The national military expenditure is the 9th highest in the world, the English word Germany derives from the Latin Germania, which came into use after Julius Caesar adopted it for the peoples east of the Rhine. This in turn descends from Proto-Germanic *þiudiskaz popular, derived from *þeudō, descended from Proto-Indo-European *tewtéh₂- people, the discovery of the Mauer 1 mandible shows that ancient humans were present in Germany at least 600,000 years ago. The oldest complete hunting weapons found anywhere in the world were discovered in a mine in Schöningen where three 380, 000-year-old wooden javelins were unearthed
SS Great Britain
SS Great Britain is a museum ship and former passenger steamship, which was advanced for her time. She was the longest passenger ship in the world from 1845 to 1854 and she was designed by Isambard Kingdom Brunel for the Great Western Steamship Companys transatlantic service between Bristol and New York. While other ships had been built of iron or equipped with a screw propeller and she was the first iron steamer to cross the Atlantic, which she did in 1845, in the time of 14 days. The ship is 322 ft in length and has a 3 and she was powered by two inclined 2 cylinder engines of the direct-acting type, with twin 88 in bore, 6-foot stroke cylinders. She was provided with secondary sail power, the four decks provided accommodation for a crew of 120, plus 360 passengers who were provided with cabins and promenade saloons. When launched in 1843, Great Britain was by far the largest vessel afloat, in 1852 she was sold for salvage and repaired. Great Britain carried thousands of immigrants to Australia from 1852 until converted to sail in 1881, three years later, she was retired to the Falkland Islands where she was used as a warehouse, quarantine ship and coal hulk until scuttled in 1937.
In 1970, following a donation by Sir Jack Hayward that paid for the vessel to be towed back to the UK. Now listed as part of the National Historic Fleet, she is a visitor attraction and museum ship in Bristol Harbour. After the initial success of its first liner, SS Great Western of 1838, the same engineering team that had collaborated so successfully on Great Western—Isambard Brunel, Thomas Guppy, Christopher Claxton and William Patterson—was again assembled. This time however, whose reputation was at its height, construction was carried out in a specially adapted dry dock in Bristol, England. Two chance encounters were to affect the design of Great Britain. In late 1838, John Lairds 213-foot English Channel packet ship Rainbow—the largest iron-hulled ship in service—made a stop at Bristol, Brunel despatched his associates Christopher Claxton and William Patterson to make a return voyage to Antwerp on Rainbow to assess the utility of the new building material. Both men returned as converts to iron-hulled technology, and Brunel scrapped his plans to build a wooden ship, Great Britains builders recognised a number of advantages of iron over the traditional wooden hull.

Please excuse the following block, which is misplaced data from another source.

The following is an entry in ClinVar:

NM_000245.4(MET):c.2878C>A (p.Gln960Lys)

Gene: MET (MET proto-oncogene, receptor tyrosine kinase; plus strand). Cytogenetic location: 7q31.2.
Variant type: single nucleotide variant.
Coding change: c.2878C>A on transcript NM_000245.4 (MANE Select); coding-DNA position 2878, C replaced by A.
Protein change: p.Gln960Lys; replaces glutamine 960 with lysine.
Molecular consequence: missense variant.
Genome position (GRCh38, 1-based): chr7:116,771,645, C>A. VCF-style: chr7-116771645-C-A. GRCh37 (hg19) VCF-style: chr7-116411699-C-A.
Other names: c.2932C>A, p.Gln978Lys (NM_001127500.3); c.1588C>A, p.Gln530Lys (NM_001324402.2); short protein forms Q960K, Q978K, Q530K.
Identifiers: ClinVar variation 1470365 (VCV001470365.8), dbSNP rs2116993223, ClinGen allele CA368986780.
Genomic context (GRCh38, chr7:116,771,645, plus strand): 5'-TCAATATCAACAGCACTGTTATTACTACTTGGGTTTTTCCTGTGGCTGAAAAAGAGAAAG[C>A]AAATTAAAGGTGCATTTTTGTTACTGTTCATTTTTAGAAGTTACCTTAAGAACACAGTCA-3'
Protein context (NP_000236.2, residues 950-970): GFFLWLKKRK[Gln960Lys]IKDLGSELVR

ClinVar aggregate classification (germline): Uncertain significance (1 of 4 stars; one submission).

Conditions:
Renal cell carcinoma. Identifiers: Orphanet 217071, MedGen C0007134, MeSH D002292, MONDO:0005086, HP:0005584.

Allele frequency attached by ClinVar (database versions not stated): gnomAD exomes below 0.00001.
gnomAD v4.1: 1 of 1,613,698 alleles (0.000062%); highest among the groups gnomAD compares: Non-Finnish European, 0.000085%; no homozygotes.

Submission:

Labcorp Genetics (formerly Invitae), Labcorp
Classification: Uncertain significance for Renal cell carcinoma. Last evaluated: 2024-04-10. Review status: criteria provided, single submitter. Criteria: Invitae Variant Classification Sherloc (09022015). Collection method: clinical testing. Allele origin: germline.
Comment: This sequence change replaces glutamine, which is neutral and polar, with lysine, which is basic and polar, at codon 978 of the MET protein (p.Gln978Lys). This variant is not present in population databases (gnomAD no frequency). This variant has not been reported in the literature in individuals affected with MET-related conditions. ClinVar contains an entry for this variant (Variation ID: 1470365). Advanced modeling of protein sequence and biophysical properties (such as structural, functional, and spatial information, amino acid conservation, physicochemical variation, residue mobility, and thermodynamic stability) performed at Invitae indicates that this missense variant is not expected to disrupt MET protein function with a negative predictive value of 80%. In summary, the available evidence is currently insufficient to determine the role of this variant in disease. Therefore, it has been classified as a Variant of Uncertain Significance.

Wood was becoming more expensive, while iron was getting cheaper, Iron hulls were not subject to dry rot or woodworm, and they were lighter in weight and less bulky. The chief advantage of the hull was its much greater structural strength. The practical limit on the length of a ship is about 300 feet. Iron hulls are far less subject to hogging, so that the size of an iron-hulled ship is much greater
Cutty Sark is a British clipper ship. She continued as a ship until purchased in 1922 by retired sea captain Wilfred Dowman. After his death, Cutty Sark was transferred to the Thames Nautical Training College, by 1954, she had ceased to be useful as a cadet ship and was transferred to permanent dry dock at Greenwich, for public display. Cutty Sark is listed by National Historic Ships as part of the National Historic Fleet, the ship has been damaged by fire twice in recent years, first on 21 May 2007 while undergoing conservation. She was restored and was reopened to the public on 25 April 2012, on 19 October 2014 she was damaged in a smaller fire. Cutty Sark was ordered by shipping magnate John Willis, who operated a company founded by his father. The company had a fleet of clippers and regularly took part in the tea trade from China to Britain. In 1868 the brand new Aberdeen built clipper Thermopylae set a time of 61 days port to port on her maiden voyage from London to Melbourne. It is uncertain how the shape for Cutty Sark was chosen.
Willis chose Hercules Linton to design and build the ship but Willis already possessed another ship, The Tweed, which he considered to have exceptional performance. The Tweed was a designed by Oliver Lang based on the lines of an old French frigate. She and a ship were purchased by Willis, who promptly sold the second ship plus engines from The Tweed for more than he paid for both. The Tweed was lengthened and operated as a fast sailing vessel, Willis commissioned two all-iron clippers with designs based upon The Tweed and Blackadder. Linton was taken to view The Tweed in dry dock, Willis considered that The Tweeds bow shape was responsible for its notable performance, and this form seems to have been adopted for Cutty Sark. Linton, felt that the stern was too barrel shaped, the broader stern increased the buoyancy of the ships stern, making it lift more in heavy seas so it was less likely that waves would break over the stern, and over the helmsman at the wheel. The square bilge was carried forward through the centre of the ship, in the matter of masts Cutty Sark followed the design of The Tweed, with similar good rake and with the foremast on both ships being placed further aft than was usual.
A contract for Cutty Sarks construction was signed on 1 February 1869 with the firm of Scott & Linton and their shipyard was at Dumbarton on the River Leven on a site previously occupied by shipbuilders William Denny & Brothers. The contract required the ship to be completed six months at a contracted price of £17 per ton